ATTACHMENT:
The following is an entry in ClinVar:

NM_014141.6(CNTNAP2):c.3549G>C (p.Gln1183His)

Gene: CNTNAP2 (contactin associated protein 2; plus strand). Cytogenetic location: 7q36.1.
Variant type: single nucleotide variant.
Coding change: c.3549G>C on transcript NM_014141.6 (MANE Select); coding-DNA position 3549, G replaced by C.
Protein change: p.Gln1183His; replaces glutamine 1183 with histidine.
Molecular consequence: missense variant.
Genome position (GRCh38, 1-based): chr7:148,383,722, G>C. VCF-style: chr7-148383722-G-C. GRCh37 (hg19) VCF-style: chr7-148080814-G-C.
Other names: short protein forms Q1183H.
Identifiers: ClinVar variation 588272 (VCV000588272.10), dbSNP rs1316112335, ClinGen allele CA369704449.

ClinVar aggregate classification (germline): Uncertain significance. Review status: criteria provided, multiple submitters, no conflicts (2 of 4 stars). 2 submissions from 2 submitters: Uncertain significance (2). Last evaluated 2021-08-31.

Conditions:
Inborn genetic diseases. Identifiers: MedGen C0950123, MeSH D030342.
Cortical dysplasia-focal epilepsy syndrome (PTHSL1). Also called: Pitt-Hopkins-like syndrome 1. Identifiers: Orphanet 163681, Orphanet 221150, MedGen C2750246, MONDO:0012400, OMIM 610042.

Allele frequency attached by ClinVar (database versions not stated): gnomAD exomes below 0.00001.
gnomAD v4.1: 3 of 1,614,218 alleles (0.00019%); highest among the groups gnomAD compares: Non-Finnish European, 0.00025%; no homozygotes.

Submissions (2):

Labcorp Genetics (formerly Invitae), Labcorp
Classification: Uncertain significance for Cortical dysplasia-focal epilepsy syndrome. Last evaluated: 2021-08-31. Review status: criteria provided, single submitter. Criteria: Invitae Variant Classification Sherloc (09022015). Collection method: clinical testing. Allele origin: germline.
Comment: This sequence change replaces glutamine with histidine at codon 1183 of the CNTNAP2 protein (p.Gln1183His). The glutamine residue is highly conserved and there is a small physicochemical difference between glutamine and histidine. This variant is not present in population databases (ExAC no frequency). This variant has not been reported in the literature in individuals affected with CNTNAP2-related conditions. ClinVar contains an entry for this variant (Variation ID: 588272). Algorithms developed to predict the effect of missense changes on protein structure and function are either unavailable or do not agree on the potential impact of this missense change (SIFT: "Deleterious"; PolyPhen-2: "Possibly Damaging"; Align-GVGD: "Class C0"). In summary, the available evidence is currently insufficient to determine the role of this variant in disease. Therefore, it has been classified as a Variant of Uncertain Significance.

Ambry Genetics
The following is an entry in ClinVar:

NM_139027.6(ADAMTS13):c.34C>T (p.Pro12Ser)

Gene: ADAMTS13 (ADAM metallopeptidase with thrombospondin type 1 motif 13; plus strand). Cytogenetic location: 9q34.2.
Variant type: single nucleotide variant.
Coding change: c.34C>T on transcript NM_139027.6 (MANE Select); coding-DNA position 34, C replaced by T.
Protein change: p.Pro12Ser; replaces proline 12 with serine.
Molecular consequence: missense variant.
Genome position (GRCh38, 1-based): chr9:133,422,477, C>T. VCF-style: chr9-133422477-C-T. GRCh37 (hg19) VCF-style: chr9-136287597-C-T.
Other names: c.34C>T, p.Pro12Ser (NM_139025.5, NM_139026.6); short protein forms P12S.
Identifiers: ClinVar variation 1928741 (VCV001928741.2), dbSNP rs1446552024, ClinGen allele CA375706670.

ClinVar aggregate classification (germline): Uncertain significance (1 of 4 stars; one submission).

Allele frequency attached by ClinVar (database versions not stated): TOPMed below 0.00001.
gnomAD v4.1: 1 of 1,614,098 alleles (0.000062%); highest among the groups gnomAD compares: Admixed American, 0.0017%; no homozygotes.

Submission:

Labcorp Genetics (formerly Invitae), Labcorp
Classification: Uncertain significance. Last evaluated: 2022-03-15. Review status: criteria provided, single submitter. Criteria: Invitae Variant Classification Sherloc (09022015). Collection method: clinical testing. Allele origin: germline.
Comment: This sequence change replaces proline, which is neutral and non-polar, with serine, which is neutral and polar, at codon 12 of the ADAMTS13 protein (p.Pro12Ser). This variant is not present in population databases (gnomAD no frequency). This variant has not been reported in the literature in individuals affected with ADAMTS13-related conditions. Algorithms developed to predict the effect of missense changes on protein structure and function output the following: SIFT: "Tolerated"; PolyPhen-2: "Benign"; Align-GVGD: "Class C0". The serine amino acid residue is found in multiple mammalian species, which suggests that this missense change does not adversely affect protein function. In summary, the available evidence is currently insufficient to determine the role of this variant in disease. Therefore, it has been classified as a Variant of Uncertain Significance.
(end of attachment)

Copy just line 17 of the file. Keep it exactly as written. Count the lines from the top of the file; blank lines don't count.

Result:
Submissions (2):